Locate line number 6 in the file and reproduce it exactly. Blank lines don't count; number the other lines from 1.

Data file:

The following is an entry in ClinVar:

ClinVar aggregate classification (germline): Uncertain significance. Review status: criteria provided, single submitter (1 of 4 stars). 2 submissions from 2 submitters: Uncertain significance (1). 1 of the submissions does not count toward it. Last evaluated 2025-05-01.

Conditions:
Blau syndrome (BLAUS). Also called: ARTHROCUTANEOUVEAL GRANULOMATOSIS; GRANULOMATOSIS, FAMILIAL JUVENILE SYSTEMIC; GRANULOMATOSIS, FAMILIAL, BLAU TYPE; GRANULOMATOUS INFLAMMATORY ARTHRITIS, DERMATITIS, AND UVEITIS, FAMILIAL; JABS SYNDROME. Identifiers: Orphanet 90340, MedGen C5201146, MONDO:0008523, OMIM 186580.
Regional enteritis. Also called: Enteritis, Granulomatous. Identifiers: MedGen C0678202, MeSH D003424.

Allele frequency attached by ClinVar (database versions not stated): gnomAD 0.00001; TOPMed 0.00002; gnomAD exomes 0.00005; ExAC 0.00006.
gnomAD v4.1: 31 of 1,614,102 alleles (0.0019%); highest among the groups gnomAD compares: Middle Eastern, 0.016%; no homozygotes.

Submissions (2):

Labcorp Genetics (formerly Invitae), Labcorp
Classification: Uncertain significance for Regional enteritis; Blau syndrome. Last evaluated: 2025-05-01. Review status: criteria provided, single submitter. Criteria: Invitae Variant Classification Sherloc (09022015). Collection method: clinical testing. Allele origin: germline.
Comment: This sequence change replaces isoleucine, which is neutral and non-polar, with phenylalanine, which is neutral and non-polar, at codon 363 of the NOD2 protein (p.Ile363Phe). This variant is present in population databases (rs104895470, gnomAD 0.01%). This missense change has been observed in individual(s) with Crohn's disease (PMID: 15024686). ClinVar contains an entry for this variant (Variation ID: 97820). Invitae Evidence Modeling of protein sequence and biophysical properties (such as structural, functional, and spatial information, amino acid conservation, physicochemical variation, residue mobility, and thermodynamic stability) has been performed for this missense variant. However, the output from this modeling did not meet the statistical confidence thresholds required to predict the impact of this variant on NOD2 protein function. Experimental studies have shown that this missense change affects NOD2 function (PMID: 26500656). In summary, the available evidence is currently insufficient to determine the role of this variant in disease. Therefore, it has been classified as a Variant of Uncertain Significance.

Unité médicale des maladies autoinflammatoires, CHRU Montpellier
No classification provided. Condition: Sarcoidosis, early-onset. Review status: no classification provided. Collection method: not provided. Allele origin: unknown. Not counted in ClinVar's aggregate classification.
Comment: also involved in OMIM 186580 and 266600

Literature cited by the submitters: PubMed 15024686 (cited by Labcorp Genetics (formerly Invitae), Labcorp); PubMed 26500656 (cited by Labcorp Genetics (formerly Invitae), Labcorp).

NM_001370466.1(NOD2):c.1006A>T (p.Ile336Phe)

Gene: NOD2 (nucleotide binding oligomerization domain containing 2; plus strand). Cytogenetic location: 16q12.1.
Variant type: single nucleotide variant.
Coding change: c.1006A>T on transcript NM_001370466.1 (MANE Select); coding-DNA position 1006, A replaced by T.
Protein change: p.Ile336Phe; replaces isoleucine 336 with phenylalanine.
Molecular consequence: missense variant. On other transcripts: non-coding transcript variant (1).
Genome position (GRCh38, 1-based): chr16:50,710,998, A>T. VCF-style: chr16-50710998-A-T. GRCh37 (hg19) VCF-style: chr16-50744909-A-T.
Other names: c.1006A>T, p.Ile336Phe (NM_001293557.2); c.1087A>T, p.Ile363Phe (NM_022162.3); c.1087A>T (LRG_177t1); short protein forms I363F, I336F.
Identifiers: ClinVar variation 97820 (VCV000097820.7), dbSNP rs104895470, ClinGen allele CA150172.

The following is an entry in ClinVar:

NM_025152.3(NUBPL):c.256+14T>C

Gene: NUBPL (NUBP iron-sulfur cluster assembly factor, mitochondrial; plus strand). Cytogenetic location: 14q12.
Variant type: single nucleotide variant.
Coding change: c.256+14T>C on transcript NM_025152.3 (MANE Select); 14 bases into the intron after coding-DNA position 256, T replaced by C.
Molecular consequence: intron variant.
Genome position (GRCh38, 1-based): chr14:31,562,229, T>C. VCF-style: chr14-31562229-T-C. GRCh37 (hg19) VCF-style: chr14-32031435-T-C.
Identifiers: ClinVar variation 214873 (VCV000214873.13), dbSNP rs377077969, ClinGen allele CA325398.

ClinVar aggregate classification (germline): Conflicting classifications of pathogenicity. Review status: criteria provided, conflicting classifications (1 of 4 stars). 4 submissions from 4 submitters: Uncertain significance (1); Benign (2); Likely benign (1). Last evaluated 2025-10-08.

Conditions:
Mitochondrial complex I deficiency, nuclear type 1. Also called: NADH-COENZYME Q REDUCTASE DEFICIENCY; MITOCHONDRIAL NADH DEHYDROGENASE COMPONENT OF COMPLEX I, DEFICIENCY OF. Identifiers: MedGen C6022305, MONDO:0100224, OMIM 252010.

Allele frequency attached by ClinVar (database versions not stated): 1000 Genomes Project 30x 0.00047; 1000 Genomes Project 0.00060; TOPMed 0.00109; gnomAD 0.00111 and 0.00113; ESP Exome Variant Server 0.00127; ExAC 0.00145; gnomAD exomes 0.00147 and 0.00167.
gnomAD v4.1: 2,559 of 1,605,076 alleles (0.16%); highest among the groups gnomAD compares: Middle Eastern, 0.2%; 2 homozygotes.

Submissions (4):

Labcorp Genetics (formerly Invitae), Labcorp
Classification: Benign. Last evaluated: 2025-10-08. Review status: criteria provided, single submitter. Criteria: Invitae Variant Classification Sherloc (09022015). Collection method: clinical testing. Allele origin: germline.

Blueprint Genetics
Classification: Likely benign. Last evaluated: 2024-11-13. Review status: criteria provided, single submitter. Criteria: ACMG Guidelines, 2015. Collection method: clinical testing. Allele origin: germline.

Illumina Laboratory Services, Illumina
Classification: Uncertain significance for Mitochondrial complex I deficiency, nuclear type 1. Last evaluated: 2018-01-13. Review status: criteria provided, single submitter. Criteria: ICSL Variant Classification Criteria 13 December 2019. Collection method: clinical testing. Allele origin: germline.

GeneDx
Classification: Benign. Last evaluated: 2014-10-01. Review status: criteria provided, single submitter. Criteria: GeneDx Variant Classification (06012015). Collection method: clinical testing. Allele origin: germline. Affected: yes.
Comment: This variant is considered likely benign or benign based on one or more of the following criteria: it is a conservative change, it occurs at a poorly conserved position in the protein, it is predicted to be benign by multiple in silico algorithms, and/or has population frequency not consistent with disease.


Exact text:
Allele frequency attached by ClinVar (database versions not stated): gnomAD 0.00001; TOPMed 0.00002; gnomAD exomes 0.00005; ExAC 0.00006.